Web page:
Thank you so VERY much for the books to read and the instructions!!!
Nathan




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Etaoin Shrdlu
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[*] posted on 16-4-2014 at 17:38


Gallic acid isn't very soluble in cold water, and sulfuric acid is miscible with water, so I think if the solution was evaporated to saturation while warm, then cooled, gallic acid should precipitate out and then it could be washed with ice water to get rid of the last of the sulfuric acid. I can't speak for how the sulfuric acid will affect solubility but I don't think it will be much. (Someone yell at me if this isn't the case.) You might even get gallic acid precipitating out during the entire reaction without doing any evaporation since tannic acid is far more soluble in water.

I love the old chemistry books. They use methods that are more accessible to amateurs than a lot of modern scientific papers, and they usually have tests to help characterize products other than "we stuck it in the IR." Plus there's this air of meticulousness underlaid with sheer fascination. :D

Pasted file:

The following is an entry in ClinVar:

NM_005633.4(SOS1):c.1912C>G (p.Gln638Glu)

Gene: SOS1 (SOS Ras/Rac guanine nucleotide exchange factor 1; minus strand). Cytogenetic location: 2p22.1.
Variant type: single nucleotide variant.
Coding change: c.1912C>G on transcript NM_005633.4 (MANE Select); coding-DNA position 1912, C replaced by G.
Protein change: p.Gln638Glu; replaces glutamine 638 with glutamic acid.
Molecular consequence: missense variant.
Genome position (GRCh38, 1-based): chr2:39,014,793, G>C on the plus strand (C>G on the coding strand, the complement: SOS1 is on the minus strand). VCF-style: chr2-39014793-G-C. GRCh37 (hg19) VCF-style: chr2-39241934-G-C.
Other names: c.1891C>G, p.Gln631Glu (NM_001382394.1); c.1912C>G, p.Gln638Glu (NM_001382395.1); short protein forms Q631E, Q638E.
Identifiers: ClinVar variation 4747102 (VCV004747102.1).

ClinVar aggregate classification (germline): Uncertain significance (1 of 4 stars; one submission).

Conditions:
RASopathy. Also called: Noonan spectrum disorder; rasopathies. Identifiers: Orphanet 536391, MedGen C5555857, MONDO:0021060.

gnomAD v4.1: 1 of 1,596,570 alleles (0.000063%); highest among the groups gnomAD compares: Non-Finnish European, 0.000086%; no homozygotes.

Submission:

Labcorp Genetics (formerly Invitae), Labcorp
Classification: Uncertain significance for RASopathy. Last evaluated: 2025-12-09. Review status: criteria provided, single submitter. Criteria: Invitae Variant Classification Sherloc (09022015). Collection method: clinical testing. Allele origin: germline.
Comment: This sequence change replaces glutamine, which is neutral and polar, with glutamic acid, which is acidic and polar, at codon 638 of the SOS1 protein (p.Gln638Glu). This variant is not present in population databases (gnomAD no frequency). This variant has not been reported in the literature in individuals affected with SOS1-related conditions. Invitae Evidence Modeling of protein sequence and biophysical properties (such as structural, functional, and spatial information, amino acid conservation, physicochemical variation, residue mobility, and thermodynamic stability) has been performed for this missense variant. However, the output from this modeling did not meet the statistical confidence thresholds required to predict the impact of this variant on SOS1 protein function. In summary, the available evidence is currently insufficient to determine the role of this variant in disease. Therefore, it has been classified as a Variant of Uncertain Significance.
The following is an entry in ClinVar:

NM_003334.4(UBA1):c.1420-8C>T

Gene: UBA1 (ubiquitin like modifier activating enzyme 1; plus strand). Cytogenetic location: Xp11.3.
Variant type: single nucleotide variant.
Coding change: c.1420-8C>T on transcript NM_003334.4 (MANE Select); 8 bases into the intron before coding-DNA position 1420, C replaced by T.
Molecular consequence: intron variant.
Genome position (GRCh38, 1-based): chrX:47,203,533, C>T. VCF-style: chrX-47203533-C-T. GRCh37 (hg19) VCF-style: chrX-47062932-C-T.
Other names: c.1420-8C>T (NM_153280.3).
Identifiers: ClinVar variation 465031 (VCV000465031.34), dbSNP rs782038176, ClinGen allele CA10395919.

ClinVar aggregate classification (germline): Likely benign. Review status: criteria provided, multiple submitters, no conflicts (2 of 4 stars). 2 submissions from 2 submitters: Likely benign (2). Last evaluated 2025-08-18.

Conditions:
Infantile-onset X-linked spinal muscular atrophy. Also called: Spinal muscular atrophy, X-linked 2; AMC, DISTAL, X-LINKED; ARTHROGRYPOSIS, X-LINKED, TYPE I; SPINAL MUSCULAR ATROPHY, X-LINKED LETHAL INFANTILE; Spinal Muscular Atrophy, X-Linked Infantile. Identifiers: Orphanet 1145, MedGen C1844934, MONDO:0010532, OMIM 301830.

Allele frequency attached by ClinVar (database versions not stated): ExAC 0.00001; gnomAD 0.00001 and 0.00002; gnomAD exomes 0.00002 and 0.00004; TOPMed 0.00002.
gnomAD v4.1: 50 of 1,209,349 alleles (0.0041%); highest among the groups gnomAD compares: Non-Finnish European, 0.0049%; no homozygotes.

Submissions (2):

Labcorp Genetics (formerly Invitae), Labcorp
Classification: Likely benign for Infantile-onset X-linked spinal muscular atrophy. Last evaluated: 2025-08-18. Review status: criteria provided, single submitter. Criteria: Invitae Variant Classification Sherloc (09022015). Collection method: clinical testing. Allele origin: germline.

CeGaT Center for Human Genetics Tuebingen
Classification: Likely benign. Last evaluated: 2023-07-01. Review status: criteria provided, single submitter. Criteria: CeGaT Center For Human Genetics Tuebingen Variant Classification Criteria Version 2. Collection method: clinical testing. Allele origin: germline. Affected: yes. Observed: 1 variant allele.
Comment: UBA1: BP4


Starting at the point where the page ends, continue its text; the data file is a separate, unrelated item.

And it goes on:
If you don't know the purity of your tannic acid I'd make a close-to-saturated solution and filter off any gunk first. I've had samples that ranged everywhere from near-perfect dissolution to something that must have been barely processed because it left brown foamy junk sticking to everything.

EDIT: Missed a crucial word.

[Edited on 4-17-2014 by Etaoin Shrdlu]
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[*] posted on 16-4-2014 at 18:03


Quote: Originally posted by Etaoin Shrdlu  
Gallic acid isn't very soluble in cold water, and sulfuric acid is miscible with water, so I think if the solution was evaporated to saturation while warm, then cooled, gallic acid should precipitate out and then it could be washed with ice water to get rid of the last of the sulfuric acid. I can't speak for how the sulfuric acid will affect solubility but I don't think it will be much. (Someone yell at me if this isn't the case.) You might even get gallic acid precipitating out during the entire reaction without doing any evaporation since tannic acid is far more soluble in water.

I love the old chemistry books. They use methods that are more accessible to amateurs than a lot of modern scientific papers, and they usually have tests to help characterize products other than "we stuck it in the IR." Plus there's this air of meticulousness underlaid with sheer fascination. :D

If you don't know the purity of your tannic acid I'd make a close-to-saturated solution and filter off any gunk first. I've had samples that ranged everywhere from near-perfect dissolution to something that must have been barely processed because it left brown foamy junk sticking to everything.

EDIT: Missed a crucial word.

[Edited on 4-17-2014 by Etaoin Shrdlu]